If there is anyone in the contemporary art world whose oeuvre expresses the aesthetics of #BlackGirlMagic, then that would undoubtedly be Vanessa German. Her sculptural assemblages and collages — currently on view at Fort Gansevoort— express her unabashed commitment to honoring, representing, and stewarding the beautiful and frightening chaos of Black life. The vibrancy of German’s sculptures features formal qualities such as shine, glitter, and a wide range of colors. In their energetic production, these works are indicative of German’s commitment to dynamic and sometimes riotous formal strategies that express an amalgamation of Black femme iconography, including shrines to Serena and Venus Williams with butterflies, and flowers adorning Black women’s hair.
I knew upon entering TRAMPOLINE that German considers her sculptures to be power figures, therefore, I approached them as such, reckoning with their magic, power, and associations with African spirituality and Black kinship networks. It is rather uncanny — the same Western art markets that once removed the raffia and nails from so-called African “fetishes” now have a taste for the African diasporic aesthetics of power objects. German is not the first Black woman artist to grapple with African power objects: in 1988, Renee Stout appropriated the form of Central African Minkisi figures in her self-portrait, “Fetish #2.” In African art history, power figures are generally vessels through which higher powers can influence everyday life: power figures protect, punish, and heal. Whether it is a Nkisi figure from the modern-day Democratic Republic of the Congo, or a Fon Bocio figure from modern-day Benin, African power figures are assemblages of various materials and are often used within ritual contexts. Popular traditional accoutrements, such as textiles and cowrie shells, are also present in German’s sculptures. Other materials in German’s sculptures include: butterflies, neon letters, black hair, and sneakers. Like traditional African power figures, German’s sculptures have textile pouches and containers that remind me of traditional medicine packs that hold materials intended to fill the object with power. Thus, German draws on African spirituality in order to turn everyday materials into ones that exude #BlackGirlMagic through ancestral modes.
While TRAMPOLINE is a solo exhibition, German’s sculptures resist individualism and univocality through her political and aesthetic commitment to mutability, assemblage, ancestral memory, and collective being. For example, “More than one thing is happening at the same time” (2019) comprises an oceanic scene with three Black figures among waves energetically painted in several blue hues. I read this sculptural installation as German’s exploration of collectivity, or what the late Black studies scholar Cedric Robinson would call “ontological totality.” The work evokes the gruesome history of Africans who were thrown overboard during the trans-Atlantic slave trade, as well as those who jumped overboard in rebellion against their enslavement. This work’s monumentality honors the collective ancestral trauma of racial slavery and the Middle Passage while also assembling a Black collective — Black kinship networks — born from trans-oceanic migration. German’s sculptures reckon with violence and trauma inflicted on racialized and gendered people while simultaneously marking their resilience.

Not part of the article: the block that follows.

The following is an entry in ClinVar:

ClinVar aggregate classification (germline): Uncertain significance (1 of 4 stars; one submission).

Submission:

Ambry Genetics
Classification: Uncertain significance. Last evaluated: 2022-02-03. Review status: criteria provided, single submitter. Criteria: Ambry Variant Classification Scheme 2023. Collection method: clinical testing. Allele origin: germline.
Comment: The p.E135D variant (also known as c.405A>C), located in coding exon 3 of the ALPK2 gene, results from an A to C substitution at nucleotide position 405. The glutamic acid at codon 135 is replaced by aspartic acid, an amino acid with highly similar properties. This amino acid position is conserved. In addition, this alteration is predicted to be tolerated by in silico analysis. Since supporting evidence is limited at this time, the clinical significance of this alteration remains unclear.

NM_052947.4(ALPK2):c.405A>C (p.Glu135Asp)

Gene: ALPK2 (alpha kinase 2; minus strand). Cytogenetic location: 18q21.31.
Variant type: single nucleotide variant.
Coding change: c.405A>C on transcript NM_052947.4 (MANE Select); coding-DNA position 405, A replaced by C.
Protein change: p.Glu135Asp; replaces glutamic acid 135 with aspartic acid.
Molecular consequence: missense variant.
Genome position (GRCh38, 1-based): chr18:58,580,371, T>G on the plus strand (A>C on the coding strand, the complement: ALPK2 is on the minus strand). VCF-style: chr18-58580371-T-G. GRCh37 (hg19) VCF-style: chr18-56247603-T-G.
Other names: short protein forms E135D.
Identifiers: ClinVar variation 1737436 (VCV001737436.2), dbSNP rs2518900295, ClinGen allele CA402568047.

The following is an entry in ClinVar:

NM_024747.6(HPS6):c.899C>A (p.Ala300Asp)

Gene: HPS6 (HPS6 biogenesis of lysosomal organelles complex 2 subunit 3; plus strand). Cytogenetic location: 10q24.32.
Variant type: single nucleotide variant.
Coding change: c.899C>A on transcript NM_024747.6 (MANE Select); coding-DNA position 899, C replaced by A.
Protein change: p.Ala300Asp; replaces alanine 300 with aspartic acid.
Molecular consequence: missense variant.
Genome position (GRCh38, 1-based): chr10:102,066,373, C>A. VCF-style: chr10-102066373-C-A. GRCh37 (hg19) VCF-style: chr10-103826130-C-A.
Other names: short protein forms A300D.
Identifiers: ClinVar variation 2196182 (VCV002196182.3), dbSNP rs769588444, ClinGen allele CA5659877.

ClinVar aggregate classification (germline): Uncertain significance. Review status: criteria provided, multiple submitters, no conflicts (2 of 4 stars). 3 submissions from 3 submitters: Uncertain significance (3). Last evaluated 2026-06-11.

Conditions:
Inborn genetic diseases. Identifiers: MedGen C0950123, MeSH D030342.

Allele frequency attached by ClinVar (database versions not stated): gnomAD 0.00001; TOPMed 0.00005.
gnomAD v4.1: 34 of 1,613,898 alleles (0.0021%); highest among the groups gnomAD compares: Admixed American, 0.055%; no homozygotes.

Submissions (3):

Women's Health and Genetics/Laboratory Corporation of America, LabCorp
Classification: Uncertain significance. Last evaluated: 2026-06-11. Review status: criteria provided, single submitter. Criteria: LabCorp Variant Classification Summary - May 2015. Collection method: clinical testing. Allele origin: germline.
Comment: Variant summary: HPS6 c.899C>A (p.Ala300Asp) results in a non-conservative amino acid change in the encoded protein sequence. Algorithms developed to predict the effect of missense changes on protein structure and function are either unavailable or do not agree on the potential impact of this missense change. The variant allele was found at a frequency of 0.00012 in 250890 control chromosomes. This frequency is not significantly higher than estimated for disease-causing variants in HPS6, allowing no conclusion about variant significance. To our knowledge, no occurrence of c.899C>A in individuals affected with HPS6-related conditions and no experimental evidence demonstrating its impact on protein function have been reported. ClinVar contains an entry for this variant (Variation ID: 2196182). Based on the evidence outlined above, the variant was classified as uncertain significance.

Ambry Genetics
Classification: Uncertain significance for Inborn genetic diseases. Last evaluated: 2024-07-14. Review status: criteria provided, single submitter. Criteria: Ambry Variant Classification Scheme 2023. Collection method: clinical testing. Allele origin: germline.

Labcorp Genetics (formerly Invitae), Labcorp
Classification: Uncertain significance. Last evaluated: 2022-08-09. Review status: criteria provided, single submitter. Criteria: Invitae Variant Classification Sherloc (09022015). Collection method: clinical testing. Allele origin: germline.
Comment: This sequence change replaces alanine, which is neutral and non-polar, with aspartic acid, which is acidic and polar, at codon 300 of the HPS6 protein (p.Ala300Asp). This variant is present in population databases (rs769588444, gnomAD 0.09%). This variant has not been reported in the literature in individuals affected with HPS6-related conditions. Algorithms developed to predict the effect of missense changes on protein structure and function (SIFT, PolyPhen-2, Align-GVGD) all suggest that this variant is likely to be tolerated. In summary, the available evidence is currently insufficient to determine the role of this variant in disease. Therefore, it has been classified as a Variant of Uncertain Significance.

“You Will Have to do Your Best to Fly Away From Them Hands That Come to Take You Outta Your Own Soul” (2019) is another sculpture that functions as an altar, enshrining Black girlhood and resistance into its formal and political qualities. It is grandiose, consisting of a baroque chandelier, butterflies, intricately beaded lizard, and flowers. The neon “JUMP” narrates the action of the figure, presumably a Black girl, who has leaped from the grasp of white hands attempting to grab her, amid the street sign which warns, “DANGER UNSAFE AREA.” German’s work illustrates Black women’s and girls’ insistence upon freedom despite their compounded vulnerability as they navigate interlocked systems of oppression.
A true alchemist, German’s mixed media sculptures and collages combine both mundane and eccentric materials, yielding portrayals of figures that honor, protect, and empower black girls, women, and their communities. To navigate TRAMPOLINE: Resilience & Black Body & Soul is to wander into three floors of #BlackGirlMagic, accompanied by a vast range of material, narratives, and experiments with the aesthetics of Black diasporic collectivity and spirituality. German’s persistent reckoning with empowerment and adoration offers a welcome counter in the face of racism and sexism.
Vanessa German, TRAMPOLINE: Resilience & Black Body & Soul continues at Fort Gansevoort (5 Ninth Avenue, Meatpacking District) through December 21.